Cabinet agreed yesterday to select Patriotic Energies and Technologies Company Ltd (PETCL)—a company wholly owned by the Oilfield Workers’ Trade Union (OWTU)—as the preferred bidder for the US$700 million sale of Petrotrin’s refinery, and Energy Minister Franklin Khan is denying that the move by Government is a 2020 general election strategy to win back the vote of the trade union movement.
The announcement of the sale was made yesterday by Finance Minister Colm Imbert in Parliament.
Imbert said following Petrotrin’s closure last year, the Government had indicated its intention to offer for sale or lease of the refinery and associated fuel trading facilities through two stages.
The first stage attracted 77 expressions of interests.
Of the 77 potential bidders, 25 were elected to sign non-disclosure agreements which were narrowed down to eight submitting non-binding offers.
After an evaluation, a shortlist of five bidders were identified-Beowulf Energy, Glencore Ltd, Edgewood Holdings, Klesh and PETCL.
Imbert stated that in June, Cabinet agreed to the appointment of an evaluation committee chaired by Vishnu Dhanpaul to make a recommendation on a select preferred bidder, negotiate and finalise a binding offer, negotiate and execute a definitive agreement (lease of sale), initiate negotiations of critical commercial agreements and negotiate any Government incentive.
At the close of bids on August 20, Beowulf Energy, Klesh and PETCL submitted compliant binding offers for the purchase or lease of the refinery.
The committee reviewed the three proposals on 12 criteria which included upfront consideration, history of refining, financial capability and union involvement among others.
In terms of the upfront cash consideration, Imbert said PETCL was the only bidder that proposed “upfront cash of US$700 million for the refinery assets plus US$300 million for the non-core assets of legacy Petrotrin, for instance, the hospital.”
However, Imbert pointed out that Petrotrin’s core assets were not offered for sale by the Government.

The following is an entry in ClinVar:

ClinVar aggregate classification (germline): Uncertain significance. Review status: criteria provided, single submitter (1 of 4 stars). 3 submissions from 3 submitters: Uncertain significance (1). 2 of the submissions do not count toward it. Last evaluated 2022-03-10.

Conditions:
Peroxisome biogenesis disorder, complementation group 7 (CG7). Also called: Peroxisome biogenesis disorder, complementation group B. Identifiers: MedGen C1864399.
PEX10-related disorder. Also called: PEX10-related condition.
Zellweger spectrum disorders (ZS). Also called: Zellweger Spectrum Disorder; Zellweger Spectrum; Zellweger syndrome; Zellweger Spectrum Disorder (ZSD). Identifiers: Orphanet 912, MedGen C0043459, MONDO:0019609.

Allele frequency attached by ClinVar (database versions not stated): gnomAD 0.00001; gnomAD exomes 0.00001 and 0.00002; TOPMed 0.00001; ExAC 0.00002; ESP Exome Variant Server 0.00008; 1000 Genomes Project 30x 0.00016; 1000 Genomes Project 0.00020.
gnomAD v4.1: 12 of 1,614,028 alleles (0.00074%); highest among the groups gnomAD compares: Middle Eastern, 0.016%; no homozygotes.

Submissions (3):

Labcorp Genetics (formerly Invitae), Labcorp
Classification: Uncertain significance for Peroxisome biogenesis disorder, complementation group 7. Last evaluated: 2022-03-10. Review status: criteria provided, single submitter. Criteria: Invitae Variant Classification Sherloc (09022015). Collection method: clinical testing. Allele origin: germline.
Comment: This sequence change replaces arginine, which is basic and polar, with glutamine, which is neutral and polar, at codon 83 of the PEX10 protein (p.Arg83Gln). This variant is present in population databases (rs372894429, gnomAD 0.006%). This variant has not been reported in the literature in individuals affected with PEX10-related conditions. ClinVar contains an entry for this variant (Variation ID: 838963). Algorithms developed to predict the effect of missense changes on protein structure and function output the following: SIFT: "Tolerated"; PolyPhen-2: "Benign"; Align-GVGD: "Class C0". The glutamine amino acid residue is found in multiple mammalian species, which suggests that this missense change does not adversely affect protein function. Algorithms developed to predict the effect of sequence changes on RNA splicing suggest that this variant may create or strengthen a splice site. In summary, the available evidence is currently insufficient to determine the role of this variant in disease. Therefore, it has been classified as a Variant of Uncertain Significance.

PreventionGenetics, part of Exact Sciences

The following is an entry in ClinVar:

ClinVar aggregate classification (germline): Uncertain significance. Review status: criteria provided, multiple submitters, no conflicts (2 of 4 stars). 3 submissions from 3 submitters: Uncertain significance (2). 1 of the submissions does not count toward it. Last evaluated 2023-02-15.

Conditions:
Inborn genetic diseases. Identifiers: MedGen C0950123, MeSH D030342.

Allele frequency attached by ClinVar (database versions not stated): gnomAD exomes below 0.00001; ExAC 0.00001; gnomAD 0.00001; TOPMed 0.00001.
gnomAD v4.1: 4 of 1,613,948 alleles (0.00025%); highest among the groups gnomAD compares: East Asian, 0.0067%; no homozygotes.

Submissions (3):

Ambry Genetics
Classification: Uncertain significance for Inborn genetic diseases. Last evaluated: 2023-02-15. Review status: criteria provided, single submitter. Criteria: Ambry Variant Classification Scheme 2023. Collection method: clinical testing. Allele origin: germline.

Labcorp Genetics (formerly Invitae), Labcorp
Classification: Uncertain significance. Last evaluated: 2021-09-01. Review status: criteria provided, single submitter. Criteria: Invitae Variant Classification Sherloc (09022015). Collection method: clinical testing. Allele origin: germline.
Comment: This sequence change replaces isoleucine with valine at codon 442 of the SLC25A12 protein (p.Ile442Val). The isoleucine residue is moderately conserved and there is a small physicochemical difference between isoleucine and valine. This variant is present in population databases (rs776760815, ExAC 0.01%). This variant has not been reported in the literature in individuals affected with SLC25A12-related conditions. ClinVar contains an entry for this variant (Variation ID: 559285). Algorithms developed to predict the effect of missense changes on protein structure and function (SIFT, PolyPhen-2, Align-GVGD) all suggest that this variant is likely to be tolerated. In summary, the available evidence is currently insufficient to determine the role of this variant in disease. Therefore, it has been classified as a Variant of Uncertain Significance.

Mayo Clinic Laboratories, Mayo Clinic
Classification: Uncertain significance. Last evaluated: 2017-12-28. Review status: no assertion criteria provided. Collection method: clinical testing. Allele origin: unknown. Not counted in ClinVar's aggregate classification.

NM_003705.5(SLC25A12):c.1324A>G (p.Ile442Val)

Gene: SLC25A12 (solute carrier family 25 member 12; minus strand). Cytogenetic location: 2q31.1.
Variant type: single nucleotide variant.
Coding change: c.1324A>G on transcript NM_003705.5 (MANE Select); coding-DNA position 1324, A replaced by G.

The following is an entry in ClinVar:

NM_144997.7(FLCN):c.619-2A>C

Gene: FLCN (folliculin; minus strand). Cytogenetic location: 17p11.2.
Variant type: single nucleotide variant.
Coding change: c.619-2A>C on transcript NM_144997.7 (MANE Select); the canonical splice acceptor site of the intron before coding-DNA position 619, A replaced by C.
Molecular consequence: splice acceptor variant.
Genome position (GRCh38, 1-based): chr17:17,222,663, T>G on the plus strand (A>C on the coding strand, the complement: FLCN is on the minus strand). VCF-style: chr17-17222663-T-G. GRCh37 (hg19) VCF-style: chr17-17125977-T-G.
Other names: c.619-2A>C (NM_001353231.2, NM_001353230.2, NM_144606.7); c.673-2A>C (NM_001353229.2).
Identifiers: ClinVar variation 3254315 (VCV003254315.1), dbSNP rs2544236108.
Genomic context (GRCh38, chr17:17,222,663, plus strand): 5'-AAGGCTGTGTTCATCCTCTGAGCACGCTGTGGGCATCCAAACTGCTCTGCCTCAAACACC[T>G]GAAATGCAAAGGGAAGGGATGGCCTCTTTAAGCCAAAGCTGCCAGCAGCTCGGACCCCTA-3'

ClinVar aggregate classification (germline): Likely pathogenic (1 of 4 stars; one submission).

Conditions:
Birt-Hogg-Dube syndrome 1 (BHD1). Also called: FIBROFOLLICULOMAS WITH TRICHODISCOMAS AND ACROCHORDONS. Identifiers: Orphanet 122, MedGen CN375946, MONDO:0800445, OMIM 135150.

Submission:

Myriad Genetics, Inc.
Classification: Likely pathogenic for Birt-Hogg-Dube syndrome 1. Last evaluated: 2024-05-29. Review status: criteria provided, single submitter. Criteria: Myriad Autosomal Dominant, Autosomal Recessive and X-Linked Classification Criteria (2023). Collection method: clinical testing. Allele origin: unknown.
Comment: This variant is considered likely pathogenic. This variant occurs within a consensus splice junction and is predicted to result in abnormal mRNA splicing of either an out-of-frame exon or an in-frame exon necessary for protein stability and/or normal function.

Beowulf offered no upfront consideration but instead proposed a lease payment of US$42,000 per month over a 15-year initial term and a 50/50 profit-sharing contingent.
Klesh proposed that the only payment to the Government would be through taxes.
Imbert said PETCL which has as its sole shareholders the OWTU also proposed the introduction of staff incentives through a performance-based framework, gave a commitment to improving the work culture and indicated its intention to secure an equity and debt provider.
After reviewing the facts, Imbert said, “Cabinet agreed to select Patriotic Energies and Technologies Company Ltd, a company wholly owned by the OWTU, as the preferred bidder for the sale of the Guaracara Refining Company Ltd and Paria Fuel Trading Company Ltd on terms.”
Those terms include that PETCL be given one month to present to the committee a satisfactory and comprehensive work plan, among them, how they intend to complete the process in going forward, confirmation of its ability to finance the purchase and operation of the refinery, a draft sales purchase agreement, a finalised business plan, a statement of any fiscal incentives or tax concessions required from the Government and a refinery start-up plan.
Imbert said PETCL would also “be granted a three-year moratorium on all payments of principal on interest toward the purchase of the refinery and a further ten years, at a fair market interest rate, to complete the payment of the sum of US $700 million it has offered for the refinery.”
The committee has been mandated to submit its findings and recommendations to Cabinet in six weeks. (See Page A8)